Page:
This weekend, I acquired a new project. A neighbor tossed a rickety folding bookcase. Score! The thing proved itself an absolutely wonderful practice project, and required just the sort of attention that I could muddle through.
The whole thing was badly made of butted joints and pneumatic nails. Over time, it had worked its butt joints loose, so I've chosen to replace the folding panel butt joints with lap joints, which means that this project is just perfect for learning more about chisels.
Step one was cutting new slats for the crossbars. Now that I've learned the basics of the plane, I didn't even need to sand the pieces. Just a few minutes with the plane smoothed out the saw marks. Sweet!
I tried a few different ways of taking out material with the chisels, generally improving my comfort level with them. Wow, these things really are useful once you get them sharp. I only just realized that they act as their own straight edges, which means that when you're trying to make an area even, you don't need to change tools, you just use your chisel.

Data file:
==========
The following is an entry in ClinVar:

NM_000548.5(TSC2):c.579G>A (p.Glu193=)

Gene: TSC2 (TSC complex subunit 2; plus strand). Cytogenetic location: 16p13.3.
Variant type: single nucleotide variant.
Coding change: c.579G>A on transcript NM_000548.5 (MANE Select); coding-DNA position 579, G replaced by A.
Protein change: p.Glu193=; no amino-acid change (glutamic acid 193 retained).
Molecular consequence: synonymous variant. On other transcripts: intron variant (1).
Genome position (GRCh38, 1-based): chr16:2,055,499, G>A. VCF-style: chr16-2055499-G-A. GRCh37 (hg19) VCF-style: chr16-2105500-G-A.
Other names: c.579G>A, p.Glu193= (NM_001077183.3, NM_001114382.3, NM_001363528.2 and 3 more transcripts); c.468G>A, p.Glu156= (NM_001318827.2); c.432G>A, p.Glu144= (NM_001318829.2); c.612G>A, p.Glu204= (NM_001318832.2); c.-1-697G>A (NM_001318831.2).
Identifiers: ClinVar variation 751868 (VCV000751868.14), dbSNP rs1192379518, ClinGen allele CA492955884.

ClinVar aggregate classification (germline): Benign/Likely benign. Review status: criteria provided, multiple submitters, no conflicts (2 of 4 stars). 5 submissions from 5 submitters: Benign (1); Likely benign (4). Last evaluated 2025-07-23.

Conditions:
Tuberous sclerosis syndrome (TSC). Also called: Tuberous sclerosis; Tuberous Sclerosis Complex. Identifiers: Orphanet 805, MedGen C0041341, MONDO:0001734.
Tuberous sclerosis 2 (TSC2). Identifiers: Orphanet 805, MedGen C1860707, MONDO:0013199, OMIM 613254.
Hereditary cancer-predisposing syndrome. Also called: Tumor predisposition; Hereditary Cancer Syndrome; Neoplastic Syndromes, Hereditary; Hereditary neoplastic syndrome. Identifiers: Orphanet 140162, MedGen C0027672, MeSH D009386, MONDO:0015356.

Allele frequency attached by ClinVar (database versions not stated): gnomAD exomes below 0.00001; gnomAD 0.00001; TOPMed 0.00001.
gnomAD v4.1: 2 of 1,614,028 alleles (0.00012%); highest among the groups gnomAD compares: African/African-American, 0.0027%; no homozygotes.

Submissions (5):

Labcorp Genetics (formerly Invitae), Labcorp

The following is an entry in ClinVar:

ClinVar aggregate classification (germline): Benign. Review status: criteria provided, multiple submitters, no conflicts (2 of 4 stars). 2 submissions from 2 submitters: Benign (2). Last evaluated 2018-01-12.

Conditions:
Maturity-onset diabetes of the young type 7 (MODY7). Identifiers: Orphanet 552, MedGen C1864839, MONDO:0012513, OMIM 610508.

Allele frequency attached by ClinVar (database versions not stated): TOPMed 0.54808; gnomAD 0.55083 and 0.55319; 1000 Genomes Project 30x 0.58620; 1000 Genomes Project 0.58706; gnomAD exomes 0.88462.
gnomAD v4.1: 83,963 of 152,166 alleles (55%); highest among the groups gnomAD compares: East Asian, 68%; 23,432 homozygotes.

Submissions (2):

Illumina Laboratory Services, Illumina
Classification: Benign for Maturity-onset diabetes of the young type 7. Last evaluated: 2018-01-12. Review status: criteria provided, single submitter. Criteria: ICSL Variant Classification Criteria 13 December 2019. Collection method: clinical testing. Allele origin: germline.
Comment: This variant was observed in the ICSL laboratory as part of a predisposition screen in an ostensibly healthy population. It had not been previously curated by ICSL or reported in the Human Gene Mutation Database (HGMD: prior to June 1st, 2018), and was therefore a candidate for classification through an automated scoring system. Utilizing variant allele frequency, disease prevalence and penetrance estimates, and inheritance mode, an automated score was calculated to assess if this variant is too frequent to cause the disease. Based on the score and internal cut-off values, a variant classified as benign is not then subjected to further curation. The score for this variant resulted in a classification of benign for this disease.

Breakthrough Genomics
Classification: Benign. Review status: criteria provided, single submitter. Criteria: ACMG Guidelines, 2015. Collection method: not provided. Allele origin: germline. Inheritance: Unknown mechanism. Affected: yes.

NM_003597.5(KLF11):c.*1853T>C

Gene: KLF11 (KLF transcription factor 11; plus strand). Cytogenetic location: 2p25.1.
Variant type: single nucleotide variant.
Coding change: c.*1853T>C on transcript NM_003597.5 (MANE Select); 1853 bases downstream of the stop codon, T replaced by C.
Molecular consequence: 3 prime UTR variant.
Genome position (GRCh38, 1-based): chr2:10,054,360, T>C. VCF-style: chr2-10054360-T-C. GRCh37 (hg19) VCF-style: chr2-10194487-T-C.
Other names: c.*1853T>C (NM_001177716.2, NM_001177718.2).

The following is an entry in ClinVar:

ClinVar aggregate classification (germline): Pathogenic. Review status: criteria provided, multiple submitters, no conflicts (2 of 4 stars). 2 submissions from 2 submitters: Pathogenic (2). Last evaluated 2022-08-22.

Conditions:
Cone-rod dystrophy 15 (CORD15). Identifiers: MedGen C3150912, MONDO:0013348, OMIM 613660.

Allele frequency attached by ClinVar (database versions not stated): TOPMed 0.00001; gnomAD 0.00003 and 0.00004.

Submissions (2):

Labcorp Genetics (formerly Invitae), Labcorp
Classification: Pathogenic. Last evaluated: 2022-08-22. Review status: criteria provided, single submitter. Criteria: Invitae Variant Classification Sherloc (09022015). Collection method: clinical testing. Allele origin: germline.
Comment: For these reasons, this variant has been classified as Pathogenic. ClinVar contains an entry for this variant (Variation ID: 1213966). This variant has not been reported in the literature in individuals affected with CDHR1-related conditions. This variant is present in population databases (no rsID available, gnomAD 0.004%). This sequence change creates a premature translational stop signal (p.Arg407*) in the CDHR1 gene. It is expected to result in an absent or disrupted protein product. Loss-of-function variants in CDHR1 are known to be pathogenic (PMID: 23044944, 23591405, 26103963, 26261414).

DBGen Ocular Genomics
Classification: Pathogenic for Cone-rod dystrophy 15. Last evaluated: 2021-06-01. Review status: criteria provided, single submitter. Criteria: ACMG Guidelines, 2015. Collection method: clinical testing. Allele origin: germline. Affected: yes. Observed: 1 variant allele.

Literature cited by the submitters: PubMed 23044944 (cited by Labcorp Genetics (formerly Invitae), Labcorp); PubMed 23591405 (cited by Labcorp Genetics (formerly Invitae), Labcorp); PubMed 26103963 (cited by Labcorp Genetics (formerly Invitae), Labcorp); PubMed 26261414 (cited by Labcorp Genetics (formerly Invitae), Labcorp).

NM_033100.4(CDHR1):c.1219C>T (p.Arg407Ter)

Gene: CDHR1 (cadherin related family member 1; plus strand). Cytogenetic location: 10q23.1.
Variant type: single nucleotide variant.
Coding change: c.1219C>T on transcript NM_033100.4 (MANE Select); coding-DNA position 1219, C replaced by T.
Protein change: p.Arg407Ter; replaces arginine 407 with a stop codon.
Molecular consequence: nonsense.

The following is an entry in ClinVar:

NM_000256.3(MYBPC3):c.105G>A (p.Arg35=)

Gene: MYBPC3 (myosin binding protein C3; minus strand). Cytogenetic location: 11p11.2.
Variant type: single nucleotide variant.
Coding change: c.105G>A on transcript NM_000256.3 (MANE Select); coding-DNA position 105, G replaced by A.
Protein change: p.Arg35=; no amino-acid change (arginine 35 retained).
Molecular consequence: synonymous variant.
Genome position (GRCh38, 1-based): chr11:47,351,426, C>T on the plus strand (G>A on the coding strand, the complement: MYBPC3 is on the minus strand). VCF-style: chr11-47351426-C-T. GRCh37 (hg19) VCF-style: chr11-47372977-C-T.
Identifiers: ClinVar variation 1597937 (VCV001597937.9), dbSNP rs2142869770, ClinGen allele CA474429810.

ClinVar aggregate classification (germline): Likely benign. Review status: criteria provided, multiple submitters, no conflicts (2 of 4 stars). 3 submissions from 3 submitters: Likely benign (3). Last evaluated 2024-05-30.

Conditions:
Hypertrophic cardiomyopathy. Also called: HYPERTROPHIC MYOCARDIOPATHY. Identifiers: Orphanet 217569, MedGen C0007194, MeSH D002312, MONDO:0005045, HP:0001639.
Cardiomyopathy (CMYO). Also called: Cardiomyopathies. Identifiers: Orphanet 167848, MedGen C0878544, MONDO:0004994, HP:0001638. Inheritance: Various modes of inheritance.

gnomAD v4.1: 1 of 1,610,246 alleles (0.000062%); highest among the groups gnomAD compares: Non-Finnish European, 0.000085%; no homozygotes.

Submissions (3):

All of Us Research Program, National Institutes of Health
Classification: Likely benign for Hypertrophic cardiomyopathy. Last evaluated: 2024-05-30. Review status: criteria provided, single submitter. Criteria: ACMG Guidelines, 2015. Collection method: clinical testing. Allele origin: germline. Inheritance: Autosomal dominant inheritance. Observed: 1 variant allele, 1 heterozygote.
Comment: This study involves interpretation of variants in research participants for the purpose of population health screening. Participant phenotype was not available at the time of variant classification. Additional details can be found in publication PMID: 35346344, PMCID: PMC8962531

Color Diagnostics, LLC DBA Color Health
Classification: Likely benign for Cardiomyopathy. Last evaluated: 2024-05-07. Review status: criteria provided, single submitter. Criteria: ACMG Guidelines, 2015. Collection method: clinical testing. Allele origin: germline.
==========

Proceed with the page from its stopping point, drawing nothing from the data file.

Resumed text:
The lap joints weren't quite tight enough, so I need to reconsider the way that I'm measuring, but they weren't terrible, either. I must be letting the scoring knife bump out a bit too much as I'm determining dimensions.
As the joints weren't quite tight enough, I chose Gorilla Glue for my glue as its expands as it sets, filling in some of the side gaps. Tight and strong. Yes.
I checked the piece this morning. The new slat greatly steadied the piece, which will make working on the rest far easier and the clamping a little less crazy-assed. (Trust me, my shop is something of a kluge.)
In other crafting news, we got our pottery back from the paint it yourself place. My bowl came out looking fun, joyful, complex, and on close inspection, utter crap. Yay for my first time! If I did this more often, I'd get terrific at it, but I wont' be doing it that often.
We inaugurated the bowls with big bowls of ramen. Yay.